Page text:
Best Practices

Best practices for a user-centered design process

Wikipedia describes user-centred design (UCD) as a design philosophy, a process in which the needs, wants, and limitations of end users of a product are given extensive attention at each stage of the design process. When designing in this way, it's good to be mindful of certain aspects that can make this process better for the participants and more useful for the designers and organisation carrying out this research.

Communicate visually
Nobody likes reading reports. These also take a lot of time to create. Instead use whatever visual means to communicate what you have to say: screenshots, sketches, pictures, whiteboard... On these visuals you can then make notes using post-its, or with a marker. Using something external to your mind reduces misunderstandings, because it's immediately visible to everyone. And it's fast, remember: "a picture is worth a thousand words".

Find real users
When trying to find out what your users want or need, it is sometimes tempting, cheaper or faster to use other people such as their bosses, representatives or your friends or family. In the end though this does not give the best results as they simply are not the same people as your end users.

Fail early, fail often
Why fail? Because nobody can get it right the first time. An essential part of good design practice is to conduct many iterations. So in the beginning of the project you can try out many things with little cost for example with paper prototypes. The longer you wait with testing or evaluating your product, the more it will cost you to make changes and updates. A website that has been programmed, or a hardware device that is manufactured, takes more time to adapt.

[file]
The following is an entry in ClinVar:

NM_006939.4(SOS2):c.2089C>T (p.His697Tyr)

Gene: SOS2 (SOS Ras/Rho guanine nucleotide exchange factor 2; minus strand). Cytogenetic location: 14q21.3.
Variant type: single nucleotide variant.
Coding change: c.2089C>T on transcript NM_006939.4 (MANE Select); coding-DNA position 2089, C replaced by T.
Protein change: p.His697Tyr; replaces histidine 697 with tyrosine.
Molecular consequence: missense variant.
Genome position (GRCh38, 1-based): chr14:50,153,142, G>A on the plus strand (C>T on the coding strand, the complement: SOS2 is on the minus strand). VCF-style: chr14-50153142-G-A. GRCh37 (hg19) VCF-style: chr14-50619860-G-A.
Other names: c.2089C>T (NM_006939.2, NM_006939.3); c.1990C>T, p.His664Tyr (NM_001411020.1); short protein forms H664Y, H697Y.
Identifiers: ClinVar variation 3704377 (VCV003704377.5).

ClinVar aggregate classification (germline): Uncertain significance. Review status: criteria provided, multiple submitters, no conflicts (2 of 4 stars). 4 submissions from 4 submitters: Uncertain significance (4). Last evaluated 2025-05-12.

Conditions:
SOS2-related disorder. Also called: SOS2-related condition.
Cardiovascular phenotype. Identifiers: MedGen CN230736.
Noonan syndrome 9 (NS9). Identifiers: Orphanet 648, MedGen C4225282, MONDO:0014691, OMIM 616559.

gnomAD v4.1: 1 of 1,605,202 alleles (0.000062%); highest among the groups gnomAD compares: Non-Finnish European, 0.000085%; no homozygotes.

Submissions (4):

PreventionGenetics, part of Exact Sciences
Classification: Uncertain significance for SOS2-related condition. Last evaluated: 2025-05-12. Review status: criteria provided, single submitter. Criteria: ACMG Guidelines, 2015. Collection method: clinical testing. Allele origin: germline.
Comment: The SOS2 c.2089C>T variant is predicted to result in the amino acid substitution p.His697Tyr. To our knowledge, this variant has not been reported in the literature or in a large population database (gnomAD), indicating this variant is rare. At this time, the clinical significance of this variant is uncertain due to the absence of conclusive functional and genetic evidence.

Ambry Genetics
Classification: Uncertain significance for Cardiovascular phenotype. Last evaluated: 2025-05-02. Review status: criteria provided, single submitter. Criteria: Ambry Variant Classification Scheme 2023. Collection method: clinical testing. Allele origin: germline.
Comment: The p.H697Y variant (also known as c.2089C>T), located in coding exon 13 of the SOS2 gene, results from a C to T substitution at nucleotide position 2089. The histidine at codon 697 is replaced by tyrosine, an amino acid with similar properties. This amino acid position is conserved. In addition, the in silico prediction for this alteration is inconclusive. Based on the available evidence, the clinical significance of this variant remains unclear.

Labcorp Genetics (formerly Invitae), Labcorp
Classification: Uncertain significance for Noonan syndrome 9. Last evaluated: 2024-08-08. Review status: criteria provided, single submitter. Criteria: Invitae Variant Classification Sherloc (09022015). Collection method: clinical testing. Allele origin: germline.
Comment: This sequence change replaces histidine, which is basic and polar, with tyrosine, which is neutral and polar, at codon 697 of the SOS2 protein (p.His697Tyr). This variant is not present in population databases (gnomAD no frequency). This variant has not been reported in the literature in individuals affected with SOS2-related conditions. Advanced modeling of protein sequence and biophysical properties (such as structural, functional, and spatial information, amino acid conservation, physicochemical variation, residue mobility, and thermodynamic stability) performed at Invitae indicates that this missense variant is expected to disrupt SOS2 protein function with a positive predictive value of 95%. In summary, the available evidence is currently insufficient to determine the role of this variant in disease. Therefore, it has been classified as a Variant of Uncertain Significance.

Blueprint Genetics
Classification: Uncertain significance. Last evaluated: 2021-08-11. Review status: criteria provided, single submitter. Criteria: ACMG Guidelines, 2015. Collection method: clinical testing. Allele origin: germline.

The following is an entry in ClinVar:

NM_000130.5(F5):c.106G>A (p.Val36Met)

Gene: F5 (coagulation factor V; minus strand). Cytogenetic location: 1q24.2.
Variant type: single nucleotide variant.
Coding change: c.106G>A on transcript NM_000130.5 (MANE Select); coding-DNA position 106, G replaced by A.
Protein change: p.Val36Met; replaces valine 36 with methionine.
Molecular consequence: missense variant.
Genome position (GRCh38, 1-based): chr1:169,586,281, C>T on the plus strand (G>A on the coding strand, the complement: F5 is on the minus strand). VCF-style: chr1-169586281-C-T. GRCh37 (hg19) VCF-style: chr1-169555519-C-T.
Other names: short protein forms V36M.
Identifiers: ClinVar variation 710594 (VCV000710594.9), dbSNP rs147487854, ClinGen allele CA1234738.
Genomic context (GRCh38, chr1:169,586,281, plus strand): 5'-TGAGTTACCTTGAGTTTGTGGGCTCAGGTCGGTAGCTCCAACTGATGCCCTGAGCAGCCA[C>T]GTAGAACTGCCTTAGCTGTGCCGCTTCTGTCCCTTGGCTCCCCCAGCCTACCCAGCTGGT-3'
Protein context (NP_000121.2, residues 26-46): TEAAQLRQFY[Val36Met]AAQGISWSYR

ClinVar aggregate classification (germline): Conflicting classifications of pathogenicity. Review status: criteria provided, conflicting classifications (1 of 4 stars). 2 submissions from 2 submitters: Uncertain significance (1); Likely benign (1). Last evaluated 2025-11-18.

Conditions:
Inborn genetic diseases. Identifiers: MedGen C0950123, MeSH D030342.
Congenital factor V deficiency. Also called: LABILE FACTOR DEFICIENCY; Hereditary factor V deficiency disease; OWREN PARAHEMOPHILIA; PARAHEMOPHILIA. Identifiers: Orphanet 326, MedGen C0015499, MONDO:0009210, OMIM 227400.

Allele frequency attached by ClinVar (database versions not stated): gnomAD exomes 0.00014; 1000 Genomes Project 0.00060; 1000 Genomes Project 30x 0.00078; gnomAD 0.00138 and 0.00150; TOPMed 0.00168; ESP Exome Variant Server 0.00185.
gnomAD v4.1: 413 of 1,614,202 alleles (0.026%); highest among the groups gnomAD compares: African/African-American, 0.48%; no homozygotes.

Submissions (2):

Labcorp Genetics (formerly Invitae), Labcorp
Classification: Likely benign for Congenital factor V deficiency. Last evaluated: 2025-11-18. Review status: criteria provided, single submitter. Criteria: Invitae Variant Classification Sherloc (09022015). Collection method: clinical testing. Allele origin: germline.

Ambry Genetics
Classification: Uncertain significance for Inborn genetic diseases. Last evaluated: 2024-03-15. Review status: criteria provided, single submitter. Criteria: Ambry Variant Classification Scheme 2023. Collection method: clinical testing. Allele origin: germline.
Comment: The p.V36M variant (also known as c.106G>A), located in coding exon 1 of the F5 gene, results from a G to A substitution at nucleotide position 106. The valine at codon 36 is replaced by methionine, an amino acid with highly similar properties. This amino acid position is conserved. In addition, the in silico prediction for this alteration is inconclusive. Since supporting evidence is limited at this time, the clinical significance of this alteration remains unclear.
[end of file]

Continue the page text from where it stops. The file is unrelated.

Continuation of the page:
Start early so that you can get the most out of it
To get the most out of your research and development, start sooner than later; the more time you have to gather and test ideas, the more time you have to refine them.

Plan ahead before carrying out a method
Before carrying out any formal or informal research, give yourself time to plan and prepare. The time that you have with individual users is limited, so it's important to consider your goals (what you want to get out of the research) so that you are able to end up with results and data that are useful to share.

Document well and document often
You might think that you'll be able to remember that 'incredibly insightful' comment from a user, but these insights are easy to overlook unless they are recorded in some way (audio, video, photo, notes, etc). Getting into the habit of documenting sessions, taking notes during observations, recording audio and taking photos will benefit your analysis immensely. It's better to have too much documentation than not enough.

Think big thoughts
In early stages of research and development, it's important to allow your participants, your colleagues and yourself to think big thoughts. There are times for refinement built into the process, but early on, don't restrict new ideas as they can lead to dramatic results, innovations and new ways of working.

Share your findings
Don't forget to share your research findings with other members of your organisation. Not only does it bring others into the design process, but it is a chance to get everyone on the same page, linking real results, data and insights to the research carried out; a direct return on investment.

Besides being about results, being user-centred can and should become part of an organisation's culture, a part of it's iterative work process which generates  creativity, innovation and human-focus.